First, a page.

Alteration in the number and composition of intestinal microbiota affects the metabolism of several xenobiotics. Gastrodin, isolated from Gastrodia elata,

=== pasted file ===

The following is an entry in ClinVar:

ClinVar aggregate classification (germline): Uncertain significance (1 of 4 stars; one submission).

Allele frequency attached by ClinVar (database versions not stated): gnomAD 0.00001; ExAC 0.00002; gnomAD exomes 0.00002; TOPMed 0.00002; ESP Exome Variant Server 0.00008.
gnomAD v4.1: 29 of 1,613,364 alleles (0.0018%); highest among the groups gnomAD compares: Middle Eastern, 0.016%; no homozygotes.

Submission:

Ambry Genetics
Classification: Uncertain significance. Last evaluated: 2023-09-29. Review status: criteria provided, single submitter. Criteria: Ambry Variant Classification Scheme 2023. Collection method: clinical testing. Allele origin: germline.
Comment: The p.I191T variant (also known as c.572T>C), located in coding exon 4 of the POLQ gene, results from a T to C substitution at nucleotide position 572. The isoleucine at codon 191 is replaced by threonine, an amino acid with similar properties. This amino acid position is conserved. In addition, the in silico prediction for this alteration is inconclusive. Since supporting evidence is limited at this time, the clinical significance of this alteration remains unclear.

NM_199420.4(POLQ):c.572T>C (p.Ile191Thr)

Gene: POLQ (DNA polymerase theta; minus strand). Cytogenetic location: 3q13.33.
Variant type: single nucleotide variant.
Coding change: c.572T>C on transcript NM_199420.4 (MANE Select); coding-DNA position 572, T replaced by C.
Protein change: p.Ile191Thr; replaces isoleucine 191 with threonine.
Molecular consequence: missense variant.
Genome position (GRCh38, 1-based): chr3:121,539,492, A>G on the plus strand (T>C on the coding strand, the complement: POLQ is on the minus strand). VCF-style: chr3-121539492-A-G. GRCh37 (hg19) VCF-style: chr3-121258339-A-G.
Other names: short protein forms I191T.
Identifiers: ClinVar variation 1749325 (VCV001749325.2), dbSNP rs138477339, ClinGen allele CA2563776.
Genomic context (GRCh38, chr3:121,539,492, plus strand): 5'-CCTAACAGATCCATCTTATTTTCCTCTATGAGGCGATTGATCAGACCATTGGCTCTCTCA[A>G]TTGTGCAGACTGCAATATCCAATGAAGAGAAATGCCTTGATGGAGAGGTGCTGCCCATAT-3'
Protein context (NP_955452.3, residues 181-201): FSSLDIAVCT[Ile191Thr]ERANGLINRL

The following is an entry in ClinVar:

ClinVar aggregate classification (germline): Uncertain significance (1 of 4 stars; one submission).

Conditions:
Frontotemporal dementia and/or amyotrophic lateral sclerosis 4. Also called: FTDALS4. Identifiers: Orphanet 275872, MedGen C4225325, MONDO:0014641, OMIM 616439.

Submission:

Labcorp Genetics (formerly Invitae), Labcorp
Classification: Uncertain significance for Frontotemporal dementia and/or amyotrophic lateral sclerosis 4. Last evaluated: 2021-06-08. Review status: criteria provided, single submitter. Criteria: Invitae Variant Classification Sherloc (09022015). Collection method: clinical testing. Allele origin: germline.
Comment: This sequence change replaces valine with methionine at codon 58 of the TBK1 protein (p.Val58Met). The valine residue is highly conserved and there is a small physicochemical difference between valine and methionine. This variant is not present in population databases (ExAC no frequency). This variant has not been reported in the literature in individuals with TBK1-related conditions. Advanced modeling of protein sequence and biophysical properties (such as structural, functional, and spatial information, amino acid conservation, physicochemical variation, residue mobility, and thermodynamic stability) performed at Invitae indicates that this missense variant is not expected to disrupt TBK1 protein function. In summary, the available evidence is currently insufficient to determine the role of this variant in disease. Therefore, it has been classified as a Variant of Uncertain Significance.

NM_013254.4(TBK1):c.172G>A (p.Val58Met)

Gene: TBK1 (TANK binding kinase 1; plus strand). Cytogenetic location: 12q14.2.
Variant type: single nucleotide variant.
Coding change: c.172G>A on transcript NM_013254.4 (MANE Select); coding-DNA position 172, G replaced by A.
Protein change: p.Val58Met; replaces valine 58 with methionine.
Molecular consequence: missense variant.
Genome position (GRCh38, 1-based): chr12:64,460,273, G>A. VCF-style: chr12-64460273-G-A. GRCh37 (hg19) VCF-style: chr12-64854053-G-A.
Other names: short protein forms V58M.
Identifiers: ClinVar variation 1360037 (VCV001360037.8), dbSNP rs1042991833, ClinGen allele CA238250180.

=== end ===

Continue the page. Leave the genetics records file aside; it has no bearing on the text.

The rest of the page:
is prone to be hydrolyzed by intestinal microbiota. In the present study, the role of intestinal microbiota in gastrodin metabolism was investigated in vitro and in vivo. Gastrodin was incubated in an anaerobic condition with intestinal contents prepared from vehicle- and antibiotics-treated rats and the disappearance of gastrodin and formation of 4-hydroxybenzyl alcohol (4-HBA) was measured by liquid chromatography coupled to mass spectroscopy (LC-MS/MS). The results showed that almost all gastrodin incubated with control intestinal contents was metabolized to its aglycone in time- and concentration-dependent manners. In contrast, much less formation of 4-HBA was detected in intestinal contents from antibiotics-treated rats. Subsequently, in vivo pharmacokinetic study revealed that the antibiotic pretreatment of rats significantly affected the metabolism of gastrodin to 4-HBA. When administered orally, gastrodin was rapidly absorbed rapidly into plasma, metabolized to 4-HBA, and disappeared from the body within six hours. Interestingly, the pharmacokinetic parameters of 4-HBA were changed remarkably in antibiotics-treated rats, compared to control rats. The results clearly indicated that the antibiotics treatment of rats suppressed the ability of intestinal microbiota to metabolize gastrodin to 4-HBA and that, thereby, the pharmacodynamic action was significantly modulated.
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